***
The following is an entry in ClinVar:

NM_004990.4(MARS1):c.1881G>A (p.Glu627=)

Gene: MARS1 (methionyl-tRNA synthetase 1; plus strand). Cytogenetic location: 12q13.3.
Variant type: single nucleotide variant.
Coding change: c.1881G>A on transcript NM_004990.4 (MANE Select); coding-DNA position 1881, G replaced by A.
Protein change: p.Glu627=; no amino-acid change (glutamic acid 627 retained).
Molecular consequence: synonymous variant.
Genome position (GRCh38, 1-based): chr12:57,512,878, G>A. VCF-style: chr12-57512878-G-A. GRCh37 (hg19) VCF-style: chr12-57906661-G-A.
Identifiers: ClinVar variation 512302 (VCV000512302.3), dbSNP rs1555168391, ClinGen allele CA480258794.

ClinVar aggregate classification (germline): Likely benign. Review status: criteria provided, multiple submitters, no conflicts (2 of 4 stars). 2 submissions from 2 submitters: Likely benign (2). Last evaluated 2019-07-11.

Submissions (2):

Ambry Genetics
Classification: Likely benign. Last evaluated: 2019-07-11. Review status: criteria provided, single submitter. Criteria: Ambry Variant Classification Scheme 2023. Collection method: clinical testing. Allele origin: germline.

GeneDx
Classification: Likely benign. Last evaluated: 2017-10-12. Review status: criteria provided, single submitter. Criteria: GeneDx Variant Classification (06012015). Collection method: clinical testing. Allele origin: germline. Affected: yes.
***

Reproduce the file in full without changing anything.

The following is an entry in ClinVar:

NM_004990.4(MARS1):c.1881G>A (p.Glu627=)

Gene: MARS1 (methionyl-tRNA synthetase 1; plus strand). Cytogenetic location: 12q13.3.
Variant type: single nucleotide variant.
Coding change: c.1881G>A on transcript NM_004990.4 (MANE Select); coding-DNA position 1881, G replaced by A.
Protein change: p.Glu627=; no amino-acid change (glutamic acid 627 retained).
Molecular consequence: synonymous variant.
Genome position (GRCh38, 1-based): chr12:57,512,878, G>A. VCF-style: chr12-57512878-G-A. GRCh37 (hg19) VCF-style: chr12-57906661-G-A.
Identifiers: ClinVar variation 512302 (VCV000512302.3), dbSNP rs1555168391, ClinGen allele CA480258794.

ClinVar aggregate classification (germline): Likely benign. Review status: criteria provided, multiple submitters, no conflicts (2 of 4 stars). 2 submissions from 2 submitters: Likely benign (2). Last evaluated 2019-07-11.

Submissions (2):

Ambry Genetics
Classification: Likely benign. Last evaluated: 2019-07-11. Review status: criteria provided, single submitter. Criteria: Ambry Variant Classification Scheme 2023. Collection method: clinical testing. Allele origin: germline.

GeneDx
Classification: Likely benign. Last evaluated: 2017-10-12. Review status: criteria provided, single submitter. Criteria: GeneDx Variant Classification (06012015). Collection method: clinical testing. Allele origin: germline. Affected: yes.